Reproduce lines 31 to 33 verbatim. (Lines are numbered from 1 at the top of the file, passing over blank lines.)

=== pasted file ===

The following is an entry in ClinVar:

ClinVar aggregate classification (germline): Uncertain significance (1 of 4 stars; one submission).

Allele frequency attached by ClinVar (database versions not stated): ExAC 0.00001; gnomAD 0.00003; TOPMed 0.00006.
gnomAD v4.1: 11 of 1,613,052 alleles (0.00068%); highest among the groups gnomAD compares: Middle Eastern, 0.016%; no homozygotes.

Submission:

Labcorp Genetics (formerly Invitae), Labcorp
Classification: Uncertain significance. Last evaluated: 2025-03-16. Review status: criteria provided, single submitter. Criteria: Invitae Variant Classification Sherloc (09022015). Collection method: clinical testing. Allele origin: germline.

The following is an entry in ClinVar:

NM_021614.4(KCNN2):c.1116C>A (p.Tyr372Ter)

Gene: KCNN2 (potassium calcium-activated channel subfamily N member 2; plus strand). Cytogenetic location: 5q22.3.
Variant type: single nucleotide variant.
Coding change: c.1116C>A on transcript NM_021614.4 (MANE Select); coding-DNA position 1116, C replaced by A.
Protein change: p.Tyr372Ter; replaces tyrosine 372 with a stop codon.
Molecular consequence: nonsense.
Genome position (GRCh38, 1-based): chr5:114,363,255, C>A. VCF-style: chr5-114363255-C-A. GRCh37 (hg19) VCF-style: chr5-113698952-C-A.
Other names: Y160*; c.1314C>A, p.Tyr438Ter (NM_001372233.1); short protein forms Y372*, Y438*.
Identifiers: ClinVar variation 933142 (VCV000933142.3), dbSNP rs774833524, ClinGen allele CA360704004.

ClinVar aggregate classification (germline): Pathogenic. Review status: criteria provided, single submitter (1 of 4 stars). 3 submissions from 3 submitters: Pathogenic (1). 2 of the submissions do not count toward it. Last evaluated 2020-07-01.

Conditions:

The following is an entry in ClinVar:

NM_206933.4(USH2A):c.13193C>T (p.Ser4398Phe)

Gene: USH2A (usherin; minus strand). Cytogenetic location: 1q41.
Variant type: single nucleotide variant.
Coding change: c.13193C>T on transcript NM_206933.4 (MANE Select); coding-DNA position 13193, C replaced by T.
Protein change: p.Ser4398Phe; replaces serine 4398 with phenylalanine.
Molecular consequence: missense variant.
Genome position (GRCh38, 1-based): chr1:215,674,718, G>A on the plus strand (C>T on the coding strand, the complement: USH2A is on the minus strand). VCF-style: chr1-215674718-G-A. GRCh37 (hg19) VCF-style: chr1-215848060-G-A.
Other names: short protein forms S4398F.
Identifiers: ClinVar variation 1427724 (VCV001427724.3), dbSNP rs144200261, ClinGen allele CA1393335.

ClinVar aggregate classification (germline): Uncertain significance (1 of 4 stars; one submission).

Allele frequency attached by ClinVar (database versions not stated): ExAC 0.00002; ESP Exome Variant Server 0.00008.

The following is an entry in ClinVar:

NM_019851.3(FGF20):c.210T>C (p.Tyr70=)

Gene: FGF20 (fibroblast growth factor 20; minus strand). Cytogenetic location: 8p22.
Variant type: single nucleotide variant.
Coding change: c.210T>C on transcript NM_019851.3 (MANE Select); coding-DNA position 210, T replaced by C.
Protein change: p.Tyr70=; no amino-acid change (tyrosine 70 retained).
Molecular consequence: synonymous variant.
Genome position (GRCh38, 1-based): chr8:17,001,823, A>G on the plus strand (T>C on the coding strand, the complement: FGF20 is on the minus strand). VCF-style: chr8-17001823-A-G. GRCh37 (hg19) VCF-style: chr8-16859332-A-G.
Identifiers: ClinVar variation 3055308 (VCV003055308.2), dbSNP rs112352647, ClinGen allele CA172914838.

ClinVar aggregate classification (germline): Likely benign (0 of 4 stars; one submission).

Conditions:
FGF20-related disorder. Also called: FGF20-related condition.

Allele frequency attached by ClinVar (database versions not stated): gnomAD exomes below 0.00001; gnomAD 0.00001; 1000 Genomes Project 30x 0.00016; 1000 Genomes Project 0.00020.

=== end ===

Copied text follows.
Allele frequency attached by ClinVar (database versions not stated): ExAC 0.00002; ESP Exome Variant Server 0.00008.

The following is an entry in ClinVar:

NM_019851.3(FGF20):c.210T>C (p.Tyr70=)